On his inauguration day just over one year ago, Brazilian President Jair Bolsonaro promised to rescue Brazil from “the most serious crisis in [its] history.”
This crisis, he claimed, had been caused by socialism and over a decade of leftist leadership under the country’s Workers’ Party (PT). Under his far-right governance, he assured that Brazil would begin a “new chapter,” with reduced crime and corruption. Bolsonaro also promised to bring an end to “irresponsible economic policy.”
Twelve months later, as he completes one year in office, all eyes are firmly fixed on whether Bolsonaro has kept his many promises.
After years of economic stagnation and two of crippling recession in 2015 and 2016, the task of improving the trajectory of Brazil’s sluggish GDP graphs seemed almost impossible at the start of the president’s mandate on January 1, 2019. However, as the year progressed, Brazil’s gross domestic product grew by 0.6% from July to September. According to a recent report by The Economist, Brazil’s economy is set to grow by at least 2% in 2020.
In October, Bolsonaro also managed to pass a groundbreaking and long-awaited reform of the pension system through Congress. Unchanged for over a decade, the system — which allowed Brazilians to retire at the young age of 55 for women and 60 for men — was responsible for the vast majority of Brazil’s budget deficit.
Raising the retirement age to 62 for women and 65 for men to allow for the country’s ageing population was a very significant achievement for the Bolsonaro administration.
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This year, Bolsonaro and his right-hand Economy Minister Paolo Guedes plan to simplify the country’s tax system and continue to privatize state companies.
Despite achieving success in economic policy, Bolsonaro’s approval rating remains low. The first time the Brazilian population was surveyed in April, approval ratings came in at 32 percent. After oscillating slightly throughout 2019, they ended the year on 29%, according to polling institute Datafolha.
One of Bolsonaro’s main pledges was to “defeat corruption,” a promise founded on his clean track record, compared to the disastrous reputations of his two Workers’ Party predecessors Lula da Silva and Dilma Rousseff. The first was imprisoned (and subsequently released) and the other impeached: both on grounds of corruption.
However, shortly after he assumed the presidency, reports by local media began to connect Bolsonaro’s son Flavio to one of Rio de Janeiro’s largest paramilitary gangs. Just last month, local police carried out raids on his son’s property, after the Rio de Janeiro Public Prosecutor’s Office declared that he had laundered up to $2.3 million Brazilian reais (US $554,000).
Although Flavio denied any wrongdoing and claimed that the corruption allegations were an attempt to destabilize his father’s government, the damage to Bolsonaro’s corruption-free claims and his fight to stamp out the illegal activity had already been done.
The president’s main discourse, however, both during his electoral campaign and as he was sworn in, revolved around pledges to ease firearms legislation and enforce a hardline crackdown on crime. This effort has also failed to live up to expectations.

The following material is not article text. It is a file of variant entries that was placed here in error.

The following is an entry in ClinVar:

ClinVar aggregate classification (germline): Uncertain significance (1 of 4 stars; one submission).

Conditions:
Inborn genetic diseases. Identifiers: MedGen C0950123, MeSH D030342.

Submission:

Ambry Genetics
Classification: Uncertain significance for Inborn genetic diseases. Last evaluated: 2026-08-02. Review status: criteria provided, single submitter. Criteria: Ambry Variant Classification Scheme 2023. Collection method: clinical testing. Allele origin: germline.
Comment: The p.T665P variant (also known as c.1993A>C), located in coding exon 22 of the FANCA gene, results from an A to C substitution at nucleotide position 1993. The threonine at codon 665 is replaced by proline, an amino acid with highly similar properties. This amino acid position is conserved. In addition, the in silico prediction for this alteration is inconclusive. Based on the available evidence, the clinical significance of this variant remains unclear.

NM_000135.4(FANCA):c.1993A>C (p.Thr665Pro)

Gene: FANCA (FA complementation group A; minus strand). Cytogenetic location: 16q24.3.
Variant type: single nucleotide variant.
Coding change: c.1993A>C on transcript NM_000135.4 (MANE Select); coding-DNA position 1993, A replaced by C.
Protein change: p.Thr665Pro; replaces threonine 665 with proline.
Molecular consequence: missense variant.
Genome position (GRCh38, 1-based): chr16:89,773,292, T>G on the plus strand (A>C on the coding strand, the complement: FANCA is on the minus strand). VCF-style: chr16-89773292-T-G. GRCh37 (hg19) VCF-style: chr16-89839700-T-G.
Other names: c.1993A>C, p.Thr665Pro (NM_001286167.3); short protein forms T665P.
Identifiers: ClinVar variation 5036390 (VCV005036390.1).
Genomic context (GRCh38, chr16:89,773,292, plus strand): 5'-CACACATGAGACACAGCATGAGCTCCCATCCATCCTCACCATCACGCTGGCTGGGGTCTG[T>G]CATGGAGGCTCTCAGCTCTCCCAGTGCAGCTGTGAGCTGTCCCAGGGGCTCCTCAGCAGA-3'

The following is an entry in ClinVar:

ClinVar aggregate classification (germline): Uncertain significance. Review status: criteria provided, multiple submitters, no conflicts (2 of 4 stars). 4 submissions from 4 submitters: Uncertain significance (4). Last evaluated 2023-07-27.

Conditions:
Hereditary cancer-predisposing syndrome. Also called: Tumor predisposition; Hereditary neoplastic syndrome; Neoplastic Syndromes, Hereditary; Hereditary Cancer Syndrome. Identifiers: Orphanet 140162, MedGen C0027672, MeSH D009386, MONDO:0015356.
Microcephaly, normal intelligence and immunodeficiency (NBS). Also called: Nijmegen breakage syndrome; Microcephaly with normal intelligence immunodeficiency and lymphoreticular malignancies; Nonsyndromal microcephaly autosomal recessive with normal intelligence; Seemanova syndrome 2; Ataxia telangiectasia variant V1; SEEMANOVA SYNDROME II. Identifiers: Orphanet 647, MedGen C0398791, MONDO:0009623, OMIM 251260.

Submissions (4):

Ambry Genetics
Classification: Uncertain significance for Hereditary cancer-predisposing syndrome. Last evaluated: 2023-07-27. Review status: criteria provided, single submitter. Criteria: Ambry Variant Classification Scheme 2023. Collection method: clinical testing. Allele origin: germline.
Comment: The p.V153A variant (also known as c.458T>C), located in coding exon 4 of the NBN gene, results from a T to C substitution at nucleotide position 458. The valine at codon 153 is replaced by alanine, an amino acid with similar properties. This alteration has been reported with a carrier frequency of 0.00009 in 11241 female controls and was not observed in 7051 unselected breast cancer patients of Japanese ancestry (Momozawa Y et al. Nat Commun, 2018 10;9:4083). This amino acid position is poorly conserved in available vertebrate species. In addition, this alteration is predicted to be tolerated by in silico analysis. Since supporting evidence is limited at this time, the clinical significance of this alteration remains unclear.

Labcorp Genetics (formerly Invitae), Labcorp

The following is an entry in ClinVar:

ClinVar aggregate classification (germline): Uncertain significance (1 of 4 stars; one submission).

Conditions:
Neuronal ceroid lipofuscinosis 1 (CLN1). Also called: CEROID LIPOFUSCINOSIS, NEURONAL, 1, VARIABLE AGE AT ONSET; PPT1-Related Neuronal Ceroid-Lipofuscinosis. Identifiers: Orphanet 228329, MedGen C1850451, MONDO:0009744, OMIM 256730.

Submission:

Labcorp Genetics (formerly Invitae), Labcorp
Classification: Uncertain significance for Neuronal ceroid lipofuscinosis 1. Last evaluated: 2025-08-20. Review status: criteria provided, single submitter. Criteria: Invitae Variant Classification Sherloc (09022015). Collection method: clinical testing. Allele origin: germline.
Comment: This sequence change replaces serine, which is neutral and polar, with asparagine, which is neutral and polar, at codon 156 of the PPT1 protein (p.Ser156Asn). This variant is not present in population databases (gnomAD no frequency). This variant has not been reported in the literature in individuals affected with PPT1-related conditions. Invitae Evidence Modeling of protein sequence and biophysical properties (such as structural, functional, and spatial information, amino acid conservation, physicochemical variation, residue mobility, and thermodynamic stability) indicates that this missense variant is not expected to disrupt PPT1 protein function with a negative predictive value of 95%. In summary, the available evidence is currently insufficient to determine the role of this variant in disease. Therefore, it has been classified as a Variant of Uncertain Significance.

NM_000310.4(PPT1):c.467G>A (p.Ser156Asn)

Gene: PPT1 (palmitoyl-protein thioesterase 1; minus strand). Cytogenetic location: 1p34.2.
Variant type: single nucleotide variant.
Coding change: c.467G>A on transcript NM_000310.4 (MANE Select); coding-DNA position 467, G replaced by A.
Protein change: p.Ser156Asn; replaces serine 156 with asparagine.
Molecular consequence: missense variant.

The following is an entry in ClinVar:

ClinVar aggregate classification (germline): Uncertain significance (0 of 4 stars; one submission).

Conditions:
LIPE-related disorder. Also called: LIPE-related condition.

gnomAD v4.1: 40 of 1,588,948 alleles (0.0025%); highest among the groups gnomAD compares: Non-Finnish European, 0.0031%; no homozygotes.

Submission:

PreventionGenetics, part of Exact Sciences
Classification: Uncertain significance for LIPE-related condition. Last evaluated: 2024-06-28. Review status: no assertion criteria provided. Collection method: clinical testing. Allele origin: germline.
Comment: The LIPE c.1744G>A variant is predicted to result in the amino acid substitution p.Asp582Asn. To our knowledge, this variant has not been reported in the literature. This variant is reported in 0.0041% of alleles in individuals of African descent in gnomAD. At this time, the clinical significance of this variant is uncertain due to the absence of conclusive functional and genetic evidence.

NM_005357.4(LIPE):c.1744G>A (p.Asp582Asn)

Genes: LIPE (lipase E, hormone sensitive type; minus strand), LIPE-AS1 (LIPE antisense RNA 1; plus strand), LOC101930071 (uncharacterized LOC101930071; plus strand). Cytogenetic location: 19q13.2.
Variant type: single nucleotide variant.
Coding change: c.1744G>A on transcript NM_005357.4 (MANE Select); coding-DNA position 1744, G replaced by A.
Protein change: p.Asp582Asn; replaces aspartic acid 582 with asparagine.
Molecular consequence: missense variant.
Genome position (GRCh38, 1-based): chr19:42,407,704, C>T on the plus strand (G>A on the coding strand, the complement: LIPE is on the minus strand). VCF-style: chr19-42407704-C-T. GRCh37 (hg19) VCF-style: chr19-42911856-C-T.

Despite one of his first presidential actions being the signing of a decree to ease legislation for gun owners, lawmakers in Congress have since diluted it by opposing the ruling, which would have allowed gun-owning Brazilian citizens to carry a firearm while walking the streets.
Read more: Bolsonaro revokes hardline firearms decrees
The tendency for Bolsonaro’s advisors and members of Congress to pull him back on some of his more radical proposals and decisions is a trend that analysts — such as Washington Office on Latin America Senior Fellow Elizabeth Leeds, who spoke to Latin America Reports in last March — have picked up on over the course of his first year in office.
Another achievement his administration celebrated was a reduction in Brazil’s homicide rates for 2019, which fell by over 20 percent in comparison to the same time period the previous year. However, the rate — which puts Brazil as the world’s most dangerous country — had already been in steady decline since 2018.
Perhaps the most negative reminder of Bolsonaro’s first year in office, however, was his neglect of Brazil’s Amazon rainforest. This was made patently obvious by the widespread forest fires which burned for the world to see during the summer, prompting a global social media campaign to protect the rainforest, its wildlife and indigenous people. Satellite images of the fires, together with statistics released by Brazil’s INPE (National Institute for Space Research) revealed an 88% increase in deforestation from June 2018 to June 2019.
Read more: Bolsonaro blames NGOs for Amazon fires
Despite domestic successes in economic policy and a continued loyal following on social media, the image that President Bolsonaro projected to the world during his first year in office was unfavourable, to say the least. This, combined with poorly-reviewed speeches he gave at global summits such as the World Economic Forum and the United Nations General Assembly over the year, has left international critics doubtful.
Having worked in newsrooms in both Bogotá and Rio de Janeiro, Sophie is a British journalist now based in Medellín and writing for Latin America Reports. She is interested in post-conflict Colombia, historical memory and transitional justice in Latin America. Her work has also been published by Al Jazeera English, World Politics Review, El Tiempo and O Globo.